Released on Mar. 23, 2022
A lithium polymer battery (lithium polymer battery) is a type of rechargeable battery. It is based on lithium-ion technology. It is made with polymer electrolytes instead of traditional liquid electrolytes. Lithium batteries provide higher specific energy than traditional lithium batteries. They are very light, which is why they are used in products where weight is a key feature, such as mobile phones or radio-controlled aircraft.
Li-polymer batteries follow in the footsteps of their predecessors, lithium-ion and lithium-metal batteries. A lot of research has been done in this field since the 1980s. It wasn't until 1991 that Sony released the first commercial cylindrical lithium-ion battery. This was the starting point for later achievements in this field.
Lithium polymer battery has excellent performance. They are smaller, lighter and have a higher power capacity than lithium-ion batteries. They are considered valuable upgrades to lithium-ion batteries. Most LiPo batteries cannot be charged more than 300 times. Many manufacturers claim that their Li-polymer batteries can last for two or even three years. This is somewhat equivalent to about 300 charge cycles. Over time, Li-polymer batteries will lose their ability to charge continuously. Unfortunately, this is an irreversible process. The lithium polymer battery will continue to deteriorate until it can no longer be charged.
To fully understand what's really going on inside a LiPo battery, we need to know the chemistry behind it. Everything that happens inside a battery is a chemical reaction. The negative electrode is a graphite material, "the same material as in a pencil". The anode electrolyte is made of lithium transition metal oxide material. In a healthy lithium polymer battery, ions flow freely between the two plates, the cathode "negative" and the anode "positive." This flow is what creates the energy. When charging a battery, the ions are forced to change paths, flowing from the cathode to the anode, which is known as battery backflow.
Over time, this process -- reverse flow -- wears down the cathode, reducing battery capacity. With high-end Li-polymer batteries, after you reach 1,000 charge cycles, the capacity drops to 20% of its original capacity. To fully visualize the process, imagine that every time you charge an electronic device, your maximum battery life is reduced by a few seconds. Take into account that discharging and charging the battery in erratic weather conditions can drastically shorten the life of the battery.
All batteries based on lithium technology experience what is known as self-discharge. Self-discharge is defined as a phenomenon in which a chemical reaction occurs inside a battery, reducing the battery's capacity. This chemical reaction occurs without any connection between the electrodes, nor any external factor or circuit. Self-discharge reduces the shelf life of the battery, which in turn results in an initial full charge when the battery is placed in the device. Depending on the battery type, determine the self-discharge time. The self-discharge rate of lithium polymer batteries is estimated to be around 5% per month. This is a very low rate compared to the 30% monthly self-discharge rate of NiMH batteries. And nickel-cadmium batteries with a monthly self-discharge rate of 20%.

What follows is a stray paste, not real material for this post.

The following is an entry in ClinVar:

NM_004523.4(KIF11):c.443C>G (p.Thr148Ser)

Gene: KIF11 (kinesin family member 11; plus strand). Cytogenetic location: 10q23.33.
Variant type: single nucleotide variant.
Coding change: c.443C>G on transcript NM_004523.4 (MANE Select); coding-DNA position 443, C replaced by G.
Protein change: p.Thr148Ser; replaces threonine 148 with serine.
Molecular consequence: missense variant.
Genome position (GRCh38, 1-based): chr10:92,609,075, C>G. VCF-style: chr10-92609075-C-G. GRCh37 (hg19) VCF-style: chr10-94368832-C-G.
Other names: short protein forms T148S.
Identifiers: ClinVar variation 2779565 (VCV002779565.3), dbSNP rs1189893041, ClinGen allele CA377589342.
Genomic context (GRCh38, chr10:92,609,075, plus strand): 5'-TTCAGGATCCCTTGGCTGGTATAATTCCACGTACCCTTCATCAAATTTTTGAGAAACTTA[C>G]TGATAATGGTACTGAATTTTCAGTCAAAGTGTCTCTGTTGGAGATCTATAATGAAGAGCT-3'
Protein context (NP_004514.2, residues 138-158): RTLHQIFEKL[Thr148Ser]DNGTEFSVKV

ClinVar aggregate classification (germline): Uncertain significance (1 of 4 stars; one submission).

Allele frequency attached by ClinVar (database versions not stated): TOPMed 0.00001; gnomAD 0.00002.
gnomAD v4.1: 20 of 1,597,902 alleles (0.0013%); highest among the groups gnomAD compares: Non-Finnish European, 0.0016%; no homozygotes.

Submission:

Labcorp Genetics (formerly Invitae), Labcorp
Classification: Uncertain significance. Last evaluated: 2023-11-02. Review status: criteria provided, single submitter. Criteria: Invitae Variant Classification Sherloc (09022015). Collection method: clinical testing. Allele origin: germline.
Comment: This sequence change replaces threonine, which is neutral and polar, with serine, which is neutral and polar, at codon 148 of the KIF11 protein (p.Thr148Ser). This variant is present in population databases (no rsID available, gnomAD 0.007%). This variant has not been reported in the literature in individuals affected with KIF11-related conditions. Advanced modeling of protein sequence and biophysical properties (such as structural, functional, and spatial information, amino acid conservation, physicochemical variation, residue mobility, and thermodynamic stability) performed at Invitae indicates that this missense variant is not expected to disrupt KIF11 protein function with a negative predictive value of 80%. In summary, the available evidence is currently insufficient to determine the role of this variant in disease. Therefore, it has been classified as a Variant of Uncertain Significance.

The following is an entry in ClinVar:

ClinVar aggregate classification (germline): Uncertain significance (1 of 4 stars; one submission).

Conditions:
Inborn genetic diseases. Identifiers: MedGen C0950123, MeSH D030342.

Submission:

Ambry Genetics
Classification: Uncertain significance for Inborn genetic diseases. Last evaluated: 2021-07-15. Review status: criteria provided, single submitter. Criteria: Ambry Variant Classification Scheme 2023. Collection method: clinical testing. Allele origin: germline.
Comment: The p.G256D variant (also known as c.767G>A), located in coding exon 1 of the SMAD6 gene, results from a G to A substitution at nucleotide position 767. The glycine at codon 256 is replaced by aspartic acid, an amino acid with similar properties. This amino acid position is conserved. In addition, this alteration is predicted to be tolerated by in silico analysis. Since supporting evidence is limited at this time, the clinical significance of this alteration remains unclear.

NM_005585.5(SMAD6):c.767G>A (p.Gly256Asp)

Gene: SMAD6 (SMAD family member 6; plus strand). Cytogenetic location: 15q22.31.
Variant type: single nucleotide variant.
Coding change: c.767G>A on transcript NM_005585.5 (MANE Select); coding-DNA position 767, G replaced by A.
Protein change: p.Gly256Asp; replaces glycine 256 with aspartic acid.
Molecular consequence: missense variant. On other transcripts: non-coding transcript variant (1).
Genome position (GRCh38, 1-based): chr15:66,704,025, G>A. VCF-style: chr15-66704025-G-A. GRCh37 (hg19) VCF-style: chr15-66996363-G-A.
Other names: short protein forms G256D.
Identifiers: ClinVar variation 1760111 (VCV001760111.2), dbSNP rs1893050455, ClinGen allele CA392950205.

In short, the answer is no. You do not need to fully discharge Li-polymer batteries before use, during storage, or for any reason. Lithium batteries have no charge memory. Also, you must discharge the LiPo battery in a professional manner or you will be in serious danger. It is very dangerous to discharge a Li-polymer battery below its discharge rate.
For a better understanding, let's discuss the concept of discharge rate. The discharge rating indicates the rate at which a LiPo battery can be safely discharged without damaging the battery. The discharge rate depends on the capacity of the battery, which is why it is represented by a number followed by the letter C, which stands for capacity.
For example, let's say you have a LiPo battery with a capacity of 5 amps. The battery showed a discharge rate of 50C. To calculate it, just multiply 50 by the capacity 5 and the result is 250A. So 250A is the discharge rating of the battery.
There are some safety rules you must follow when charging and discharging Li-polymer batteries. Be aware that failure to follow these safety tips can have disastrous consequences:
Never pick up a Li-polymer battery by its wires. The wires may come off the solder joints. Always pick it up with its body.
When charging, please charge in a fireproof place. It is best to use a LiPo safety bag.
Do not charge the battery immediately after use, please wait for it to cool down.
It is recommended that you charge the battery at a rate of 1C or less.
Never leave the battery unattended while charging. Check regularly to make sure there is no heat or swelling.
Never attempt to charge a damaged Li-polymer battery, as it may cause a fire or explosion.
Before charging, make sure the number and type of batteries match the numbers on the charger.
Avoid overcharging the battery.
Do not leave lithium polymer batteries in the sun or in a car with high temperatures.
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